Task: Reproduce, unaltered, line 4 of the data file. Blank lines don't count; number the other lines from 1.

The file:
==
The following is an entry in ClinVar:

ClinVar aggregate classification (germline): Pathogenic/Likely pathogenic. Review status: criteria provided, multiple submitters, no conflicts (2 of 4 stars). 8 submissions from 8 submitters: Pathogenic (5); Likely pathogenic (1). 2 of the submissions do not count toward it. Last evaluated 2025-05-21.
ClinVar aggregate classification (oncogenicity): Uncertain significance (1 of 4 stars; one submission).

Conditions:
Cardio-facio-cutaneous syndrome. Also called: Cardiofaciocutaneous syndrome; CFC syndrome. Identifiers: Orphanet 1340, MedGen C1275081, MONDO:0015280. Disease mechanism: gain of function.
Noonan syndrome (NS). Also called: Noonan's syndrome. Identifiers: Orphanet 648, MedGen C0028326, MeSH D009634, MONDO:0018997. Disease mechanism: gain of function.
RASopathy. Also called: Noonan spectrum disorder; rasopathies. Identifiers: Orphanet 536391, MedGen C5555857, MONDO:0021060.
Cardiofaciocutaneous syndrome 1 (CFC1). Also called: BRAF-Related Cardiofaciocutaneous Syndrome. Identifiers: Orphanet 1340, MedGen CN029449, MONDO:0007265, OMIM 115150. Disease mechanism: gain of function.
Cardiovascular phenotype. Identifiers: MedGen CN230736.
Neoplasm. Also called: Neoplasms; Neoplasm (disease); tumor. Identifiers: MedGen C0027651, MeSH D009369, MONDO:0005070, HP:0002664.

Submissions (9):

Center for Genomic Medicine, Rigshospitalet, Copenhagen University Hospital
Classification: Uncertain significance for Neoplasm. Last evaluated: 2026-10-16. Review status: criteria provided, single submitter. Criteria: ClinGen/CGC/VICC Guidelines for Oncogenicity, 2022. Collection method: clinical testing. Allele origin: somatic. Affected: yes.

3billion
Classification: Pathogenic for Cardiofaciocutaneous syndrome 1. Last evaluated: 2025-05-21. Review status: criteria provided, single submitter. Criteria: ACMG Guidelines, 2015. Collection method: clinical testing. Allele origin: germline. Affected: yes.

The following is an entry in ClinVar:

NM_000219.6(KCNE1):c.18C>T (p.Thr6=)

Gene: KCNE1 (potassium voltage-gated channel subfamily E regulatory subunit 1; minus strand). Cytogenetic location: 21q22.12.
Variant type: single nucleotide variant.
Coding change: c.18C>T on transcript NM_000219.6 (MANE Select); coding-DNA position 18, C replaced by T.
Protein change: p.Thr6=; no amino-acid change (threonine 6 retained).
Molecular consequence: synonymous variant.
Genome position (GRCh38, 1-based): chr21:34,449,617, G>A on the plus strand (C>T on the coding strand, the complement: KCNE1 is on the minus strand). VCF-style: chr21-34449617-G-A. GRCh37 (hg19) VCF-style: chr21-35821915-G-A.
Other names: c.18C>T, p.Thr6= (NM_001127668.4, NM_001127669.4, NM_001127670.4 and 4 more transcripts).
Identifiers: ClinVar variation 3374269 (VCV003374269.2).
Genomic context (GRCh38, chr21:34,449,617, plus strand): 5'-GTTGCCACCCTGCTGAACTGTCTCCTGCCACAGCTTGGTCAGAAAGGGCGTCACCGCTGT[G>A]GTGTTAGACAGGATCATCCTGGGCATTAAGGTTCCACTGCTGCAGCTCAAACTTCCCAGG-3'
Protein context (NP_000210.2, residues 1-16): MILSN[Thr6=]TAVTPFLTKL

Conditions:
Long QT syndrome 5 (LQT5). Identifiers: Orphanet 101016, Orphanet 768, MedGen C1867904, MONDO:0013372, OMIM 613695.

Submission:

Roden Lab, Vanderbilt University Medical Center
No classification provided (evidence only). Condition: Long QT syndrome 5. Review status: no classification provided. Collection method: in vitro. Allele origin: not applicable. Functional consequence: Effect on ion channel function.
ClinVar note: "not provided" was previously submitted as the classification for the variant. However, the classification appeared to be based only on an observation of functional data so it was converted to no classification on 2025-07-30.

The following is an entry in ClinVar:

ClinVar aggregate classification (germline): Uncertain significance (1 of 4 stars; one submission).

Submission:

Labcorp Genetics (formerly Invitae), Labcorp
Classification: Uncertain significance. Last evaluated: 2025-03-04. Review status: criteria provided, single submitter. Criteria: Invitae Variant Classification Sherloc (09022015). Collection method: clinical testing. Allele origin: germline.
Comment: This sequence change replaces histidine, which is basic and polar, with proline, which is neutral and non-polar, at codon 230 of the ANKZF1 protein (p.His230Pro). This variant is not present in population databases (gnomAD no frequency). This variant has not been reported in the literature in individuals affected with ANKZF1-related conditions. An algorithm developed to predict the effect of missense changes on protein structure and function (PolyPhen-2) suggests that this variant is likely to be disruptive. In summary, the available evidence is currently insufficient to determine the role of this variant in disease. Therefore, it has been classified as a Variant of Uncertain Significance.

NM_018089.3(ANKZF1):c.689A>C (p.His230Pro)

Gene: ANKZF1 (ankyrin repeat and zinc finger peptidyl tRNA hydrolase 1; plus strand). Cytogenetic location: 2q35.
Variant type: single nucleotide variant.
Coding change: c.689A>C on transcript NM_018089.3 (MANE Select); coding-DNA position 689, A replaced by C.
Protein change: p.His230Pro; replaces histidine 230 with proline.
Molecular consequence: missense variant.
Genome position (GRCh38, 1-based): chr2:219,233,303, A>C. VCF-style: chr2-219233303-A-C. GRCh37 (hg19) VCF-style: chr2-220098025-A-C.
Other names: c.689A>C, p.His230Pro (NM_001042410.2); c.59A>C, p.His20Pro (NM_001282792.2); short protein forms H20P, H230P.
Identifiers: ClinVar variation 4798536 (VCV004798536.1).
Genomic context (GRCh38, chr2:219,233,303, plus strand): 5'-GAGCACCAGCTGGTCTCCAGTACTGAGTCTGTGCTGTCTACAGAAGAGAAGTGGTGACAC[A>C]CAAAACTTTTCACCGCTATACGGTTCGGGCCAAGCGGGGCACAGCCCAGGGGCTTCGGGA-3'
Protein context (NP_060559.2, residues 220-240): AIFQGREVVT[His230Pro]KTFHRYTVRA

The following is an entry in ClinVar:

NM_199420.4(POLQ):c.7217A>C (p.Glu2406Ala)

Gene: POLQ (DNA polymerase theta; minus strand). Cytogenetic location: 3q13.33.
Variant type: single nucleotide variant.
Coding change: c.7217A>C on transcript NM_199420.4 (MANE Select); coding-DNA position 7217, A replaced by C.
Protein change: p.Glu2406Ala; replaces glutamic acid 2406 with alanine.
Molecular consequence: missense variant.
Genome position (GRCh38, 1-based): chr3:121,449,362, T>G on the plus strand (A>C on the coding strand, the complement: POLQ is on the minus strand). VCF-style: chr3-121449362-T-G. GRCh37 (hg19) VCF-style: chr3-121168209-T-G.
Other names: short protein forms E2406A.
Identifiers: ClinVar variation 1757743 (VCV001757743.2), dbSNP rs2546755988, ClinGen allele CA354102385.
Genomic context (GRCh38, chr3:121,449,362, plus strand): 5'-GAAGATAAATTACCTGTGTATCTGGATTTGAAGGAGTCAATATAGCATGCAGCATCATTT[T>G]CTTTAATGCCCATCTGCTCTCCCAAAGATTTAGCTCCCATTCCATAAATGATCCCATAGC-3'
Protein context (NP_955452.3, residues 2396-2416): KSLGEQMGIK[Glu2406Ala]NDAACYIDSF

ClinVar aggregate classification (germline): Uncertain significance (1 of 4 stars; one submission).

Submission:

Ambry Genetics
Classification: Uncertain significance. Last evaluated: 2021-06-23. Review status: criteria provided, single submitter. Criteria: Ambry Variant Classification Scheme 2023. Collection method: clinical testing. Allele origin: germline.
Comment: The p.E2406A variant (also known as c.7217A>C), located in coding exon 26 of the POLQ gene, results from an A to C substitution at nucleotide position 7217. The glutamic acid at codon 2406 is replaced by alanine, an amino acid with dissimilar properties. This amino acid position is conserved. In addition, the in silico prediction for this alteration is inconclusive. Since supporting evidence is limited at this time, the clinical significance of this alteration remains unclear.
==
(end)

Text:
Conditions: